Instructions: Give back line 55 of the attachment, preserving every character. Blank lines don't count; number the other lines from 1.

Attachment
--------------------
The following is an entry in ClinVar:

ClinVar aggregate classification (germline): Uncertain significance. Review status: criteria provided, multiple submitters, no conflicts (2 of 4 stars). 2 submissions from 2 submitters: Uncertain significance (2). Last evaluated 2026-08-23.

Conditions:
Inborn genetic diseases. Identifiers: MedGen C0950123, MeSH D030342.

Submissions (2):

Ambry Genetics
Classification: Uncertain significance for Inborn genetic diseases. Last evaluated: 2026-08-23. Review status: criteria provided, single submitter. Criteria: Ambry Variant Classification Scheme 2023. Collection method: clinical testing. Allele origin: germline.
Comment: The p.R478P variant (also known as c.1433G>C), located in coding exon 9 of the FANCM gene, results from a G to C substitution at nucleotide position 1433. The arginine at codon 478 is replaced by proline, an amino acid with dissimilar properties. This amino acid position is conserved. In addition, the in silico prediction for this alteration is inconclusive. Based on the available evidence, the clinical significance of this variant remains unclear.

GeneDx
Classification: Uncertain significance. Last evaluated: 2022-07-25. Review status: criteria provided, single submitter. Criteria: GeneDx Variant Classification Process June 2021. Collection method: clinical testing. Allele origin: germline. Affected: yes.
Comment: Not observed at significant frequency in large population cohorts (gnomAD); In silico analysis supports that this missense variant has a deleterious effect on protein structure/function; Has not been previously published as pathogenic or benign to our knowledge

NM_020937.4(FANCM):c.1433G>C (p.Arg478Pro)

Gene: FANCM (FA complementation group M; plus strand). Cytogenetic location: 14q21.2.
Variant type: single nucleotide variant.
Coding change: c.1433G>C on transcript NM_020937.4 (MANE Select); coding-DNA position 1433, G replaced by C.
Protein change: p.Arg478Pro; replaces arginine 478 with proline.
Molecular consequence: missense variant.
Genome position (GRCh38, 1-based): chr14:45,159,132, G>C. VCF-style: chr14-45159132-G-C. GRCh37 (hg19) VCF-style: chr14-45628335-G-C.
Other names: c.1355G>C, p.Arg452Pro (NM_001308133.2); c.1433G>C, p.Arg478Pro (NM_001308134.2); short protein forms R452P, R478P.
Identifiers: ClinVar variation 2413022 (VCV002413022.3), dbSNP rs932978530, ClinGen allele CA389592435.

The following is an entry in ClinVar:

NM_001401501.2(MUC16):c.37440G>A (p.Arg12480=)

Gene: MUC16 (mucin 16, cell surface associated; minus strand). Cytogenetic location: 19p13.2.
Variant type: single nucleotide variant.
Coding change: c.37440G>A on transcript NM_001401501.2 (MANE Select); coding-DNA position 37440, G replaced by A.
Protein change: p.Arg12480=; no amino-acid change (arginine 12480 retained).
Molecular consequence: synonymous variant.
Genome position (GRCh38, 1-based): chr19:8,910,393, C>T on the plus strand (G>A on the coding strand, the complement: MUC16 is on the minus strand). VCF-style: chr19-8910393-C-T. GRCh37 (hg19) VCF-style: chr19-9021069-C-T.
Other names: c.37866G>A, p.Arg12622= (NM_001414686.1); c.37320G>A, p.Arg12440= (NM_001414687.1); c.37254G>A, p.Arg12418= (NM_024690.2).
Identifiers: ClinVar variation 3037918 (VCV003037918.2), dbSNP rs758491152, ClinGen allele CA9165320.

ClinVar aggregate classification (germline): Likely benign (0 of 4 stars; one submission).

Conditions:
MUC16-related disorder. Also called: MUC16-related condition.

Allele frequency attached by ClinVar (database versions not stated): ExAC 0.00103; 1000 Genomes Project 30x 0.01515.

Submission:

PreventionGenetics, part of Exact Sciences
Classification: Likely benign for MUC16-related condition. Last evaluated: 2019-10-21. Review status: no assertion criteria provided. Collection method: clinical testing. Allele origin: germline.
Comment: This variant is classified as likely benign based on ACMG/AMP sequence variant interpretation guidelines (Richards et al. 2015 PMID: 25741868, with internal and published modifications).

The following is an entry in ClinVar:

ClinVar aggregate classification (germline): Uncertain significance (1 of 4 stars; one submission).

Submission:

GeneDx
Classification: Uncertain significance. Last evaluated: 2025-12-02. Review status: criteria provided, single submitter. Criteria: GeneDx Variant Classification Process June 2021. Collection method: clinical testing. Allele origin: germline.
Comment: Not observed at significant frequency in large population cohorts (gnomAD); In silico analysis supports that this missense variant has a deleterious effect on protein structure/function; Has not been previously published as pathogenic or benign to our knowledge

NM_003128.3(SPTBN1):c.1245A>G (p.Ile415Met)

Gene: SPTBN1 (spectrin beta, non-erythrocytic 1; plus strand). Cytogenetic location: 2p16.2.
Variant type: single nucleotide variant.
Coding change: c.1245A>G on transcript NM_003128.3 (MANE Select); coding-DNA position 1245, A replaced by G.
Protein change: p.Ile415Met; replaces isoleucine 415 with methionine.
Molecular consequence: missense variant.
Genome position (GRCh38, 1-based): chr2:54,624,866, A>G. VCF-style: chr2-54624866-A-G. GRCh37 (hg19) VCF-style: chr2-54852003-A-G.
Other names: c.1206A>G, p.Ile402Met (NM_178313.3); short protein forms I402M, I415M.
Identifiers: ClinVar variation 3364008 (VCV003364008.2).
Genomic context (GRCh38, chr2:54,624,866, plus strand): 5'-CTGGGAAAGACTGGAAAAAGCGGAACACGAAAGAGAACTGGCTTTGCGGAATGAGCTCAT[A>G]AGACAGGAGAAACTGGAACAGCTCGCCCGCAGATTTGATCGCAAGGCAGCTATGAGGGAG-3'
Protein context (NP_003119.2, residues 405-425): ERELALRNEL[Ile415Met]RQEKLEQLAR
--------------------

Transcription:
Protein context (NP_003119.2, residues 405-425): ERELALRNEL[Ile415Met]RQEKLEQLAR